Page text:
THE IMPORTANCE OF BUSINESS ETHICS
published: Sunday | April 11, 2004
FITZ-RITSON and LOPEZ
Ayanna Kirton, Staff Reporter
IN RECENT years the term 'business ethics' has taken on new relevance in the wake of accounting scandals that have discredited some of the world's largest and well-respected companies.
The list includes WorldCom (now MCI), Tyco International, Parmalat, and Enron whose financial executives have faced charges and possible jail time for financial misdeeds. Now, the Business Roundtable (BRT) aims to restore public confidence in Corporate America with a US$3 million initiative to educate future CEOs on business ethics.
According to an ...view middle of the document...
"In understanding Jamaican business ethics or moral values it is important to trace the evolution of the morality of local businesses that have a long history to observe the changes over time as the society changed," Dr. Witter said. "Over 300 years of British colonial enterprise still casts a shadow over all Jamaican institutions, including modern businesses. Many of today's moral values were shaped by colonialism and there is a nostalgic view that it was the departure from colonial norms that has caused many of the undesirable practices today," he said.
However, there is also the critical view that it was precisely the ethics of colonial business and the quest for profits that account for the inequities and injustices in today's workplace, the low rate of investment in human beings, and the preference for foreign solutions to local problems, Dr. Witter said.
According to him, the trade off between profit and ethical behaviour refers to short run profit that cannot be sustained. On the other hand, long run profit or sustained profit-making is based on ethical behaviour that brings company goodwill among its stakeholders. It is also directly related to better relations at the workplace leading to efficient enterprises because of more co-operation, less waste, more initiative and responsibility by employees as well as goodwill and stronger brand names for enterprises, said Dr. Witter.
In addition, companies that behave ethically are more socially responsible and benefits are spread across the board to all stakeholders. For example, to employees through additional benefits such as share options, to customers through the timely delivery of quality goods and services at reasonable prices and to shareholders through increased dividends.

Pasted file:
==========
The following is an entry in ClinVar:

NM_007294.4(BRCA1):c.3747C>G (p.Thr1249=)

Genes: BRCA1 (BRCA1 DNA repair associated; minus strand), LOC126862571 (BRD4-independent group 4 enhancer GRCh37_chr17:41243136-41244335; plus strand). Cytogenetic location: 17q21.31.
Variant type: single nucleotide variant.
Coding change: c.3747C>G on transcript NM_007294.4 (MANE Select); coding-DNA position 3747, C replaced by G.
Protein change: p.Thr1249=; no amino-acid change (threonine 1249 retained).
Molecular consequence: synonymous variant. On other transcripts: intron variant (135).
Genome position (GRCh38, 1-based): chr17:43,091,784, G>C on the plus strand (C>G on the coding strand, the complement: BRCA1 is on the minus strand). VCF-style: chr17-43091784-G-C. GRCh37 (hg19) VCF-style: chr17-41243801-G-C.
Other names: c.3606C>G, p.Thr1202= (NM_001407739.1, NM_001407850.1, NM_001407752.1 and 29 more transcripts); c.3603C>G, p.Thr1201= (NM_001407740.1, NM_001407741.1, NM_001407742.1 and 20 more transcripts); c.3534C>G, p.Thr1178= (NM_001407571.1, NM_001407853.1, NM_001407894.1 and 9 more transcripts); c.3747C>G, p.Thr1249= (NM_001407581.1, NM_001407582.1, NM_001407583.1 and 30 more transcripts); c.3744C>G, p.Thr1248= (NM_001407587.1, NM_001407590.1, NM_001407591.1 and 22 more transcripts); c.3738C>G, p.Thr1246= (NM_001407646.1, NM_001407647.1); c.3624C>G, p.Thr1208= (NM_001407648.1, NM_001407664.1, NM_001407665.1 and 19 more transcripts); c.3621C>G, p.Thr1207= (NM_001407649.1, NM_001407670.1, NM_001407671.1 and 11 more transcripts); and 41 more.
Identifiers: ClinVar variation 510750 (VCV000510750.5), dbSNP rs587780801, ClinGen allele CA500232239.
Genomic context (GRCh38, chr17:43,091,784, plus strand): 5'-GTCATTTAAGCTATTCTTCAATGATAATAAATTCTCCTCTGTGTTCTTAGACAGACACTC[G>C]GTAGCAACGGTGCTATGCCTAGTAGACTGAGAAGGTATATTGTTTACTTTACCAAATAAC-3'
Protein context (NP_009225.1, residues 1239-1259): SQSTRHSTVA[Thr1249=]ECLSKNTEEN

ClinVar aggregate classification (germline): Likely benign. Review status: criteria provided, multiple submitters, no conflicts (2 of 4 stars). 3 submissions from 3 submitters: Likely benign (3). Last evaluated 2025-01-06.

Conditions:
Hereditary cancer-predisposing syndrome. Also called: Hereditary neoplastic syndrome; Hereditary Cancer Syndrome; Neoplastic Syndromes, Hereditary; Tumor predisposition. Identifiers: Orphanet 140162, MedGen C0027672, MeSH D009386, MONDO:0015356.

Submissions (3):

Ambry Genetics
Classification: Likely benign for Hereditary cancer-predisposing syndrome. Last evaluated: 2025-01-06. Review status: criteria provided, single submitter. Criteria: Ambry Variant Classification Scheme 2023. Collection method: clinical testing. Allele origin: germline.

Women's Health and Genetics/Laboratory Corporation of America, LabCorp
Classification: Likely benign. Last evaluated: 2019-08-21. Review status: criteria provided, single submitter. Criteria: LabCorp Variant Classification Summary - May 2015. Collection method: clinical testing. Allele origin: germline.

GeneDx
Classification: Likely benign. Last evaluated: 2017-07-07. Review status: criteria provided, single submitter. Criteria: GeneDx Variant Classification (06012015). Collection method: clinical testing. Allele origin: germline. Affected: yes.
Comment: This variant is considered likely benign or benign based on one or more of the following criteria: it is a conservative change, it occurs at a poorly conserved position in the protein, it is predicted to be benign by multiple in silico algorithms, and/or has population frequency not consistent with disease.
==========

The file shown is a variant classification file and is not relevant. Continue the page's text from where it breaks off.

Professor Neville Ying, lecturer at UWI's Mona School of Business said courses in ethics such as legal, social, and ethical aspects of business as well as business, society and government, offered by the business school to its MBA students, have immediate application because they provide business people with the awareness and decision-making skills necessary to address ethical issues and take decisive action. "Our MBA and EMBA students are currently in top and middle-level managerial positions so these courses that show them the importance of adhering to government regulations, meeting community obligations, and accountability (for their actions) are extremely relevant," he said.
Yvonne Bignall, vice president of academic affairs at University College of the Caribbean (IMS/IMP), said courses in ethics provide students with a grounded understanding of the issues they will encounter in the corporate world. Elements of ethics are integrated into the school's business studies curriculum. Students then see ethics as an integral part of other subjects they are studying, such as finance, accounting or marketing, and are able to respond appropriately to situations that may arise throughout their...